Icarus Is a Black Man
Day's white-hot so I hit the streets, loosey behind my ear still smoking because I haven't even had the time to put it out and save the rest for later. With this child support check scorching a hole in my pocket too, I'm burning at both ends. What it is: just another day.
No stamps so I head to the store — not the Arab joint on the corner where the dude knows the cigs by feel so he can reach for them without turning his back, but the tienda four blocks over where they're dark Dominican and'll sell you a single stamp for $1. I pick up iced tea and Skittles, too — tropical, because a day like this calls for it. Yomedes licks the stamp before she presses it on, even though it's self-stick, and she gives me this look like, Later? But the American flag is branded on the stamp with the word FOREVER, which reminds me how it feels every time I drop the child support in the mail. I've already got all I can handle.
I beat it out into the daylight, but it's so hot. I stuff the Skittles and envelope in one pocket, the iced tea in another, and that's when I hear it:
Put your hands where I can see them.
I stop cop-quick, I'm glued to the pavement, muscle memory triggered by actual memories. This cop is pulling me over and I ain't even driving, but it's all the same. I don't remember putting on this hoody, but here I am, sweating, hands stuffed into my front pocket, fingers stuck together like in some giant black Chinese finger trap.
Put your hands where I can see them. That voice again, quiet, tickled, and it sounds familiar, like I've heard it every day of my life.
On command my hands pull out of my pocket. The officer circles around, and I can feel my Skittles change, they suddenly melt soft like a gram of weed, and my iced tea is as hard as a 40.
Hands where I can see them, he says a third time, because complying isn't enough.
My neck is as visible as anything, so I start there, fingers rough and frayed like rope, and I put my hands where he can see them, noose-tight, till I can't breathe.
Are you carrying any weapons, he says, and it isn't a question, because just like that my hand does his work: one finger's a trigger, the other's a barrel, pointed at my head.
Are you carrying any weapons, he says, and I try to holler Only these hands, sir! I'm trying to be honest with the police, but still I can't breathe, I can only mouth the words. He can hear whatever he wants me to say though, and his face goes white-hot, and I'm begging him not to, shaking my head, but he doesn't see — he doesn't see me — so he says it again:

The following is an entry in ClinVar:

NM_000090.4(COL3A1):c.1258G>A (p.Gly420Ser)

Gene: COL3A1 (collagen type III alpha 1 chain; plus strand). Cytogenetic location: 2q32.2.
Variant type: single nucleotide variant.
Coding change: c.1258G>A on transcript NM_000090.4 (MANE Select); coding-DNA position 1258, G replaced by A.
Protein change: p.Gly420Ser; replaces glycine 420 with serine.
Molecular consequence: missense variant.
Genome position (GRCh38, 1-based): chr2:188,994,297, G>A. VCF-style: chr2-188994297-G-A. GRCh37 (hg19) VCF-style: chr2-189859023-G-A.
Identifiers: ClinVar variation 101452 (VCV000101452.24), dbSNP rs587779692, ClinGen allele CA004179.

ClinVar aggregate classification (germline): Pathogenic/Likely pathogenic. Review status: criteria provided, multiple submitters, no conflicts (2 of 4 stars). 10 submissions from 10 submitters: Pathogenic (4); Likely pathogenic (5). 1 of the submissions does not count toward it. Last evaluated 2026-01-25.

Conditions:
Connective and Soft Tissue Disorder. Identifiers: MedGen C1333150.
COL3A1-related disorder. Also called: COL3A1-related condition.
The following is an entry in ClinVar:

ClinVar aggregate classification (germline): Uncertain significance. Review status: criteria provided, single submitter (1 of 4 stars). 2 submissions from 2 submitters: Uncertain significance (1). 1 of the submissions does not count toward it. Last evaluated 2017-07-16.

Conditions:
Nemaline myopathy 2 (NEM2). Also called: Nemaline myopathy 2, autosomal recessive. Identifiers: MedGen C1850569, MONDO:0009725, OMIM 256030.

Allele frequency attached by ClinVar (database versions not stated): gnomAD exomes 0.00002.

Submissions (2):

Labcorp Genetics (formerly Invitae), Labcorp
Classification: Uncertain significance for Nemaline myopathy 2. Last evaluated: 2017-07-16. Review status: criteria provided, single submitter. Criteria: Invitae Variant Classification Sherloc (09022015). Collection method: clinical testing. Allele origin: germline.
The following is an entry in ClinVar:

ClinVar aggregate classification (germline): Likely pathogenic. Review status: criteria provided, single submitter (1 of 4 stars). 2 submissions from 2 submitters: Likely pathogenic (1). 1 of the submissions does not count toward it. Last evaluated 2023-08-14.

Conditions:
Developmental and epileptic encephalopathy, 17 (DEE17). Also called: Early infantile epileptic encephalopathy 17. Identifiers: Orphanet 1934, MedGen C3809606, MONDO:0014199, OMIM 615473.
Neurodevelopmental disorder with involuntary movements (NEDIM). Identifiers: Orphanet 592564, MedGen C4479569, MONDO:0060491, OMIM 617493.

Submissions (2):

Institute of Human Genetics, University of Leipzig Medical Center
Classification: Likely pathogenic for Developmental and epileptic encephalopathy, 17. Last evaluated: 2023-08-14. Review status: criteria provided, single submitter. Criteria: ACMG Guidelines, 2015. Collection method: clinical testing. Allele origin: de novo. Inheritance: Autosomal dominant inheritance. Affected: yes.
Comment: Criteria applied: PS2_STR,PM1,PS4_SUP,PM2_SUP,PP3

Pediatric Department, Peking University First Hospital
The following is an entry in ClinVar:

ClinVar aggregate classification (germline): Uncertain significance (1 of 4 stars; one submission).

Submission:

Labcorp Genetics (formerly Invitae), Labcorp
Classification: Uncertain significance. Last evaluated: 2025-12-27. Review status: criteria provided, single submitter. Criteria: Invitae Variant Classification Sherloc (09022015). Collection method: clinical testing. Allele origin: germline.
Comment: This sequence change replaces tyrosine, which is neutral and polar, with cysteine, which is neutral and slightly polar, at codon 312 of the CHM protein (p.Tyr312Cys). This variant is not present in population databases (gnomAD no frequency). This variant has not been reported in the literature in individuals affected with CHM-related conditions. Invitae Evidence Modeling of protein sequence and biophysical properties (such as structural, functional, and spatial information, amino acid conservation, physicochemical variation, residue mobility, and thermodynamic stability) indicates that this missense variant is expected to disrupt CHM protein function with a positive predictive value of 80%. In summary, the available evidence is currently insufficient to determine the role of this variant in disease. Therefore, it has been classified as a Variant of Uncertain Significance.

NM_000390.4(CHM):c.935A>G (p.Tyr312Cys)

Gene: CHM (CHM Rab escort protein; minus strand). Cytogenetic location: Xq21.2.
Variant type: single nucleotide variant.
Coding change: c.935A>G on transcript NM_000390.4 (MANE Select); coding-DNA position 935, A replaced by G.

You carrying a weapon.
And like a chain shackled around my hands I feel the pull, feel it down deep, a hoe raking over the coals inside me, and my finger's turning, and I'm trying to keep my finger-barrel against my head, I know the familiar hard feel and I know it's less dangerous to point it at myself than him, but still it's turning. And I see the look in his eye, the recognition of a truth revealed, and it's not so pleased as I thought, but scared, scared to the dark hidden places, and even a little sorry. I'd like to speak up, but I'm burning at both ends and besides, I can't breathe.
And what would I say if I could? That this isn't me? Would I ask aloud, How many ways can you die walking down the street? Or worse, would I ask him to see me, to spare me, defer to the Man, bow down and submit, even now? Yes, sir.
And I wonder, as my gun-finger draws to within range of the Man: What about everything else he could say? What about: You have the right to remain silent? Because if you can remain silent, you can also speak your peace, even if anything I say can be used against me. Or maybe he could say — so obvious it hurts — Drop the weapon, or even Hands up. But my finger comes round to him, and it's sweaty, metal-slick. Slowly, mournfully, duty-bound, the cop reaches for his gun, while I'm begging him with my eyes to give me a chance, to just say, Hands up. I know even that isn't enough, though. Even with my hands up in surrender or praise, even with my voice raised in protest or worship, even when we cry out or cower down, when we take flight or rise above, you and I both know it'll just be another case of a guy like me flying too close to the white-hot sun, instead of getting on the cold black ground where he belonged.
Justin Reed's fiction has appeared or is forthcoming in Epoch, Consequence, Flash and elsewhere. He lives in Boston, where he and his wife are teachers.